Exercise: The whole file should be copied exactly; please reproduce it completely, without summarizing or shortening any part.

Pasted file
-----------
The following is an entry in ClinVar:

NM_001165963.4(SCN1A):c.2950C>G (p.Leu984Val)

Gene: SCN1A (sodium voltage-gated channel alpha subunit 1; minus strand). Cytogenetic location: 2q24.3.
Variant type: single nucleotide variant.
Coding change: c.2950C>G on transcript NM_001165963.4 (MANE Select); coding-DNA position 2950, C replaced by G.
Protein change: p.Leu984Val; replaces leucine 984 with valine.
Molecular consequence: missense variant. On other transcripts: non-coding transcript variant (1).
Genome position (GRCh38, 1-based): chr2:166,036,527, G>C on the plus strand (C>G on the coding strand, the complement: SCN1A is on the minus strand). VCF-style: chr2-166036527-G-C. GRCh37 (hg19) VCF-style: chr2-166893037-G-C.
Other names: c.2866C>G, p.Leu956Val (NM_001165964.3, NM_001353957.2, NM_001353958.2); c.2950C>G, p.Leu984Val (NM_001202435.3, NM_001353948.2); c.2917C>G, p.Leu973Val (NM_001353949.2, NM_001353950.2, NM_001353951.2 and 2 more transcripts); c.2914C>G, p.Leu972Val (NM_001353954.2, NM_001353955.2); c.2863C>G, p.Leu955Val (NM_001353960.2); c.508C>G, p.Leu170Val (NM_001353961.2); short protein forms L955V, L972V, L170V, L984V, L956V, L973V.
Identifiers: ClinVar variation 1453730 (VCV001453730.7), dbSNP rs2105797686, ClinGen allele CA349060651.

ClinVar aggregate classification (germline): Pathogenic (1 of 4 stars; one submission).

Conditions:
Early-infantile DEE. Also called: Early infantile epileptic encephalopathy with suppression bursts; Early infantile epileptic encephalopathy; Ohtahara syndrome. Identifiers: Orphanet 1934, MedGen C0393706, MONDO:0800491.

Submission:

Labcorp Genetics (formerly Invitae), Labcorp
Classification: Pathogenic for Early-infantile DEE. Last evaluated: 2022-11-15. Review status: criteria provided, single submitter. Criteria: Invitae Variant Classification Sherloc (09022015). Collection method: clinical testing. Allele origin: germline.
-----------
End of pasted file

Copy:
The following is an entry in ClinVar:

NM_001165963.4(SCN1A):c.2950C>G (p.Leu984Val)

Gene: SCN1A (sodium voltage-gated channel alpha subunit 1; minus strand). Cytogenetic location: 2q24.3.
Variant type: single nucleotide variant.
Coding change: c.2950C>G on transcript NM_001165963.4 (MANE Select); coding-DNA position 2950, C replaced by G.
Protein change: p.Leu984Val; replaces leucine 984 with valine.
Molecular consequence: missense variant. On other transcripts: non-coding transcript variant (1).
Genome position (GRCh38, 1-based): chr2:166,036,527, G>C on the plus strand (C>G on the coding strand, the complement: SCN1A is on the minus strand). VCF-style: chr2-166036527-G-C. GRCh37 (hg19) VCF-style: chr2-166893037-G-C.
Other names: c.2866C>G, p.Leu956Val (NM_001165964.3, NM_001353957.2, NM_001353958.2); c.2950C>G, p.Leu984Val (NM_001202435.3, NM_001353948.2); c.2917C>G, p.Leu973Val (NM_001353949.2, NM_001353950.2, NM_001353951.2 and 2 more transcripts); c.2914C>G, p.Leu972Val (NM_001353954.2, NM_001353955.2); c.2863C>G, p.Leu955Val (NM_001353960.2); c.508C>G, p.Leu170Val (NM_001353961.2); short protein forms L955V, L972V, L170V, L984V, L956V, L973V.
Identifiers: ClinVar variation 1453730 (VCV001453730.7), dbSNP rs2105797686, ClinGen allele CA349060651.

ClinVar aggregate classification (germline): Pathogenic (1 of 4 stars; one submission).

Conditions:
Early-infantile DEE. Also called: Early infantile epileptic encephalopathy with suppression bursts; Early infantile epileptic encephalopathy; Ohtahara syndrome. Identifiers: Orphanet 1934, MedGen C0393706, MONDO:0800491.

Submission:

Labcorp Genetics (formerly Invitae), Labcorp
Classification: Pathogenic for Early-infantile DEE. Last evaluated: 2022-11-15. Review status: criteria provided, single submitter. Criteria: Invitae Variant Classification Sherloc (09022015). Collection method: clinical testing. Allele origin: germline.